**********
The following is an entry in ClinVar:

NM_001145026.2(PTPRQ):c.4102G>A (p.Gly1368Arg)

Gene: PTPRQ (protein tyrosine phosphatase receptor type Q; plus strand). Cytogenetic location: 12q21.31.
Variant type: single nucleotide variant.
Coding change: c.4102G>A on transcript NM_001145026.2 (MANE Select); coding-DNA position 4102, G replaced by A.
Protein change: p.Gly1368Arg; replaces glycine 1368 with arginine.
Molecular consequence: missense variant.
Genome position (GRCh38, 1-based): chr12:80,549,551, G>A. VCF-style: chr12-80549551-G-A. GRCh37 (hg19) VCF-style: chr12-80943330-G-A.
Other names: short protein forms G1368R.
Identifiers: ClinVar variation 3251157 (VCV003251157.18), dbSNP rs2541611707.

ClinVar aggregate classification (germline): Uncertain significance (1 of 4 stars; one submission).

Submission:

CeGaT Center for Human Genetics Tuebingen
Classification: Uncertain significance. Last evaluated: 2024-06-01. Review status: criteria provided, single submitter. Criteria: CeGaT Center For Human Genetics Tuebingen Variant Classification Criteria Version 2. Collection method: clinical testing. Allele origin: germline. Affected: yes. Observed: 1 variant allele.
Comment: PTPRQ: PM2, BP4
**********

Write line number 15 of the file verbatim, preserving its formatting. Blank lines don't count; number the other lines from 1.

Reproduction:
Comment: PTPRQ: PM2, BP4